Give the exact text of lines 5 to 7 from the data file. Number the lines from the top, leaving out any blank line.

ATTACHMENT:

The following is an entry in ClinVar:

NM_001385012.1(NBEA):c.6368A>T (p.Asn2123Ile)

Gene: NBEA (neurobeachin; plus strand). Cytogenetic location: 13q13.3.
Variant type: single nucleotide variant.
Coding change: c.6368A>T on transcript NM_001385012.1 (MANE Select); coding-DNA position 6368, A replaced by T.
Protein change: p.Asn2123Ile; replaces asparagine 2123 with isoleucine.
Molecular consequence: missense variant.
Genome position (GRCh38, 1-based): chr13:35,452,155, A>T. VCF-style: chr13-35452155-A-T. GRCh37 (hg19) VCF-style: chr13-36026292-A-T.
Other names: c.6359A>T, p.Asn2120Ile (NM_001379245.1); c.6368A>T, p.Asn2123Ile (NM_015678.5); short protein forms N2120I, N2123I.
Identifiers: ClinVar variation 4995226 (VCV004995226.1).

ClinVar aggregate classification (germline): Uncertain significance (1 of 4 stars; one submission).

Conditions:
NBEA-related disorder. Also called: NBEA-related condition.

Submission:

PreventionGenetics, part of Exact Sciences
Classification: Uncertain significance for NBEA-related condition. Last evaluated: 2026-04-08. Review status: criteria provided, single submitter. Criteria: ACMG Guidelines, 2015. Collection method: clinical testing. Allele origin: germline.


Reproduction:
Coding change: c.6368A>T on transcript NM_001385012.1 (MANE Select); coding-DNA position 6368, A replaced by T.
Protein change: p.Asn2123Ile; replaces asparagine 2123 with isoleucine.
Molecular consequence: missense variant.